UC Merced Financial Aid: financialaid.ucmerced.edu
UC Merced Housing: housing.ucmerced.edu
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The University of California Comprehensive Review
We spend time evaluating your academic achievements in light of the
opportunities available to you and your demonstrated capacity to contribute
to the intellectual life at UC. The 14 factors we weigh are:
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Academic grade point average in all completed "a-g" courses, including additional points
for completed UC-certified honors courses.
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Scores on the following tests: ACT Plus Writing or the SAT Reasoning Test, and two
SAT Subject Tests.
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Number of, content of and performance in academic courses beyond the minimum "a-g"
requirements.
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Number of and performance in UC-approved honors, Advanced Placement, International
Baccalaureate Higher Level and transferable college courses.
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Identification by UC as being ranked in the top 9 percent of the your high school class at
the end of your junior year (Eligible in the Local Context, or ELC).
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Quality of your senior-year program as measured by the type and number of academic
courses in progress or planned.
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Quality of your academic performance relative to the educational opportunities available
in your high school.
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Outstanding performance in one or more specific subject areas.
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Outstanding work in one or more special projects in any academic field of study.
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Recent, marked improvement in academic performance as demonstrated by academic
GPA and the quality of coursework completed or in progress.
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Special talents, achievements and awards in a particular field, such as visual and
performing arts, communication or athletic endeavors; special skills, such
as demonstrated written and oral proficiency in other languages; special interests, such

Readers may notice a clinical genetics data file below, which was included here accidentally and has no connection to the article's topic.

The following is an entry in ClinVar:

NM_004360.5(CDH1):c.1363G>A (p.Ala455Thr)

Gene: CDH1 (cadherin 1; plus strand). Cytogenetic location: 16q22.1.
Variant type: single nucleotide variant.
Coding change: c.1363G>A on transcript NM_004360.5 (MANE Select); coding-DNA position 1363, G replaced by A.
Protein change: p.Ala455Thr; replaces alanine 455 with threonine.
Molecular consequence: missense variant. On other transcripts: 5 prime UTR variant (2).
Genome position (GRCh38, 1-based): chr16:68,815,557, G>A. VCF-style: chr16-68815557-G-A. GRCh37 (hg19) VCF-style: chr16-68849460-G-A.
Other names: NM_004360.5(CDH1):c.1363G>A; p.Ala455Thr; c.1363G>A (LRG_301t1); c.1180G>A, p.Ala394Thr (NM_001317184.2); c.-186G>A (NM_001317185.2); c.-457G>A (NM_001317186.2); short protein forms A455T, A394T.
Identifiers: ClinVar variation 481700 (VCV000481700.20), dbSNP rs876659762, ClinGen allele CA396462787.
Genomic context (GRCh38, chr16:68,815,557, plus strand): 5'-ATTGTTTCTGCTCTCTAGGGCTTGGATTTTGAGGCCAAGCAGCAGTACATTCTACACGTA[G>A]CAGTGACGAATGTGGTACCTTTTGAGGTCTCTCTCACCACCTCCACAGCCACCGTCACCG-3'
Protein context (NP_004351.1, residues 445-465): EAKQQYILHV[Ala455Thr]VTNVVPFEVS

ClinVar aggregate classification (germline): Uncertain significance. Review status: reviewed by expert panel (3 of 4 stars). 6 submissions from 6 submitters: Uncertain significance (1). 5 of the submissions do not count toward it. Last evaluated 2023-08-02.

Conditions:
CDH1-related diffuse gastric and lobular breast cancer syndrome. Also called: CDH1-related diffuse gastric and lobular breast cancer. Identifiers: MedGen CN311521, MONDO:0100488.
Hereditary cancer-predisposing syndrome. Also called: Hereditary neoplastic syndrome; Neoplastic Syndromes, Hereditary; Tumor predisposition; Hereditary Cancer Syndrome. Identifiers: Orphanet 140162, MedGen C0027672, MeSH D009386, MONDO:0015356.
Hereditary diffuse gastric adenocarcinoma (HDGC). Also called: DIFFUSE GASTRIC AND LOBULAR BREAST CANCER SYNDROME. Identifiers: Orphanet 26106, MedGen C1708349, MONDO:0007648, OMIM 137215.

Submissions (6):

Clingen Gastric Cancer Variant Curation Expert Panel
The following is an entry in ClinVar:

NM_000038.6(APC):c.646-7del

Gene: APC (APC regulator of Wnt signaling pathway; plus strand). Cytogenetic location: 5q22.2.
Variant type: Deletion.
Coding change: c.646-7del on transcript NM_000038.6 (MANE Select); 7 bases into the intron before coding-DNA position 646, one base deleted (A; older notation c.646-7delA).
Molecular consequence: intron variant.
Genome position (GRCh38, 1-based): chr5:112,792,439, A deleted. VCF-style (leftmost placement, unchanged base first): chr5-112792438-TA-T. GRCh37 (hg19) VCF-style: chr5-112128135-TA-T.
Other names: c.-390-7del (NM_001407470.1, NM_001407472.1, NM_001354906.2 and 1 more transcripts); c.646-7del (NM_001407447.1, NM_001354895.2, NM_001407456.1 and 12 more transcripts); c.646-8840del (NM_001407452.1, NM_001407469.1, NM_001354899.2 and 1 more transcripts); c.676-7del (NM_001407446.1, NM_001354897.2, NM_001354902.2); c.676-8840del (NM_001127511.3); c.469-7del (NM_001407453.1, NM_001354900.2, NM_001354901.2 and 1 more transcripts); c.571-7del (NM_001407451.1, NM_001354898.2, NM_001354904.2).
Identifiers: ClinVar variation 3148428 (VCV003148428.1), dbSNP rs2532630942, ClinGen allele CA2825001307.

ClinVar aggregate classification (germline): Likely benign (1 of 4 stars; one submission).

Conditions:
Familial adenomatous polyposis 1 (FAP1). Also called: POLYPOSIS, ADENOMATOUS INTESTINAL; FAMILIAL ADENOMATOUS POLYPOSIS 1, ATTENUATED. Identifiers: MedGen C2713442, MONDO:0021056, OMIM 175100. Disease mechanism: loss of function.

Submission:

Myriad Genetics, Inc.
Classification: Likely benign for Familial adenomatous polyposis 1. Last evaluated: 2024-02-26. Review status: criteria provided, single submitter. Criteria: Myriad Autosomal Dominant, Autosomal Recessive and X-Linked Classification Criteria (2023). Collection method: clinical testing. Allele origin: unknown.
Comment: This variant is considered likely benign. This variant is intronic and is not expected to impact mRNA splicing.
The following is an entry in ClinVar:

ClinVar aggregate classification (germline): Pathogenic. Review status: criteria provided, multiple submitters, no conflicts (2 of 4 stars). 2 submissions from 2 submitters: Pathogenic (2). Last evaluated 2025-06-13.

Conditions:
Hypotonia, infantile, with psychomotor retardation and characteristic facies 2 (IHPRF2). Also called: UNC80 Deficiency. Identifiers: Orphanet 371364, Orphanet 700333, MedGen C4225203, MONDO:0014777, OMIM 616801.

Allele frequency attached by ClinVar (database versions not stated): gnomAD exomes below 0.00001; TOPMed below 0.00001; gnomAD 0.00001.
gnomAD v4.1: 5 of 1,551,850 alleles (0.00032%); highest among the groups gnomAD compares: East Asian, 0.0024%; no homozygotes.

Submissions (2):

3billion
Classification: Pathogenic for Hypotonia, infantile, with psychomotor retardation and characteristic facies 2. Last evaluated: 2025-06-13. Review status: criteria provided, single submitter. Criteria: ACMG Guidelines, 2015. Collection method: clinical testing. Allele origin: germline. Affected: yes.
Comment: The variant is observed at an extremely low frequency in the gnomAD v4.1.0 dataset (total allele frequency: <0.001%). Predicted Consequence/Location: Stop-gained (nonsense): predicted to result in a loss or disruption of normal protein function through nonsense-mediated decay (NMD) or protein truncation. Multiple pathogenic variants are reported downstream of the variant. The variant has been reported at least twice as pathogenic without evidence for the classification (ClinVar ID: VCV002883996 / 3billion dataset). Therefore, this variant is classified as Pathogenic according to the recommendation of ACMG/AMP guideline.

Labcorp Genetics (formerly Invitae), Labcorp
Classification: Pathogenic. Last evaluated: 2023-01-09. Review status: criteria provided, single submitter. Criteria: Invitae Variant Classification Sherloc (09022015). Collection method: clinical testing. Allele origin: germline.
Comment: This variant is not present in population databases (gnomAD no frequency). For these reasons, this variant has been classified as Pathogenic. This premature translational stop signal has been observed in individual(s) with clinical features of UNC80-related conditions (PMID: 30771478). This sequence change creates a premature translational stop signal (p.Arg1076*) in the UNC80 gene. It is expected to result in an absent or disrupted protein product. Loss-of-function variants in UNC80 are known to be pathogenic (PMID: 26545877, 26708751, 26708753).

as intensive study and exploration of other cultures; experiences that demonstrate
unusual promise for leadership, such as significant community service or significant
participation in student government; or other significant experiences or achievements
that demonstrate the student's promise for contributing to the intellectual vitality of a
campus.
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Completion of special projects undertaken in the context of your high school curriculum
or in conjunction with special school events, projects or programs.
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Academic accomplishments in light of your life experiences and special
circumstances, including but not limited to: disabilities, low family income, first
generation to attend college, need to work, disadvantaged social or educational
environment, difficult personal and family situations or circumstances, refugee status or
veteran status.
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Location of your secondary school and residence.
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Helpful UC Websites
Admissions index:
http://www.universityofcalifornia.edu/admissions/freshman/californiaresidents/admissions-index/

Comprehensive review:
http://www.universityofcalifornia.edu/admissions/freshman/how-applications-reviewed/
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ELC student and parent information:
http://www.universityofcalifornia.edu/admissions/freshman/california-residents/localpath/
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ELC high school information: http://www.ucop.edu/sas/elc/
Recommended Subject Tests:
http://www.universityofcalifornia.edu/admissions/freshman/requirements/examinationrequirement/SAT-subject-tests/
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UCOP admissions website:
www.universityofcalifornia.edu/admissions/
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UC Score for admission requirements by examination:
http://www.universityofcalifornia.edu/admissions/freshman/requirements/examination/
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California Dream Act Application: http://www.csac.ca.gov/dream_act.asp
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Additional AB 540 websites: http://www.e4fc.org/ and http://www.ab540.com
Office of Admissions
University of California, Merced
5200 North Lake Road
Merced, California 95343
(209) 228-4682
http://admissions.ucmerced.edu
Revised: 9/17/12